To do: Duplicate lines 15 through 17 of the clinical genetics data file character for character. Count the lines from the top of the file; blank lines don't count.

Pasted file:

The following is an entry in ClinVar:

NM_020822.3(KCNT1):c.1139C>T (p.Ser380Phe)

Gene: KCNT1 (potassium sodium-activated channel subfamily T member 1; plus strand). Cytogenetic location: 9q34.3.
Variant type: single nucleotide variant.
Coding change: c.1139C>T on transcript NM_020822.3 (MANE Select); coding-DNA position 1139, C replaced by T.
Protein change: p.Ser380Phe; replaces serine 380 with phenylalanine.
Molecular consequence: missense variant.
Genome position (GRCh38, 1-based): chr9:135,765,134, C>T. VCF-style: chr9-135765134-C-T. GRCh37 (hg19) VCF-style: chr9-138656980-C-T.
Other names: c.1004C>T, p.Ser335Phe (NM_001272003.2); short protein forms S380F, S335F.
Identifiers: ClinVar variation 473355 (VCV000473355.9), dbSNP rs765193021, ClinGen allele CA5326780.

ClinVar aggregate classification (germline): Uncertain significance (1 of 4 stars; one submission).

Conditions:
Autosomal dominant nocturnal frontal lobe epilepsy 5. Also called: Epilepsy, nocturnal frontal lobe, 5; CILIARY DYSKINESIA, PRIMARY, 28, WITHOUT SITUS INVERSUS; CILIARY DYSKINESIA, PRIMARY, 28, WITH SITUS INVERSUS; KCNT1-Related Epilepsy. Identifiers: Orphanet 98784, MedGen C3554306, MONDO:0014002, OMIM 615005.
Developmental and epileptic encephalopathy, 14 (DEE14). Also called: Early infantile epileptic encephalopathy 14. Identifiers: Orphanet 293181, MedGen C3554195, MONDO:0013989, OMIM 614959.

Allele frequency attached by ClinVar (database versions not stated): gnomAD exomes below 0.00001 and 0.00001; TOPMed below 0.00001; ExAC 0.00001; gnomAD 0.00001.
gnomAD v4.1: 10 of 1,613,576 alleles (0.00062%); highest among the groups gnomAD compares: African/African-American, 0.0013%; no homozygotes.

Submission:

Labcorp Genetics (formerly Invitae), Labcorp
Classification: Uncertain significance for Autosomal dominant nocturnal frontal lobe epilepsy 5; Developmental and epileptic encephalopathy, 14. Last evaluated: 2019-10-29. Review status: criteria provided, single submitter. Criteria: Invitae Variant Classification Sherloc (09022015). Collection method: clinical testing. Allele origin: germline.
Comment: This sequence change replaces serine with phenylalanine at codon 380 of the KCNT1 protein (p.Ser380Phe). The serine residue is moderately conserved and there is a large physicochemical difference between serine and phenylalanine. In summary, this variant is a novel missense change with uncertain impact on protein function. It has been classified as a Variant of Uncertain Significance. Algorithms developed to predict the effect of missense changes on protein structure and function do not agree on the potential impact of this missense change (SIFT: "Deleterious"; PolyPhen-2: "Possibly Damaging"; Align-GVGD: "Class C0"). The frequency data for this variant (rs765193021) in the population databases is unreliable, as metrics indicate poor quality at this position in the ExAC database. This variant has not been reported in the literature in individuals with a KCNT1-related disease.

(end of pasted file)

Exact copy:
Allele frequency attached by ClinVar (database versions not stated): gnomAD exomes below 0.00001 and 0.00001; TOPMed below 0.00001; ExAC 0.00001; gnomAD 0.00001.
gnomAD v4.1: 10 of 1,613,576 alleles (0.00062%); highest among the groups gnomAD compares: African/African-American, 0.0013%; no homozygotes.

Submission: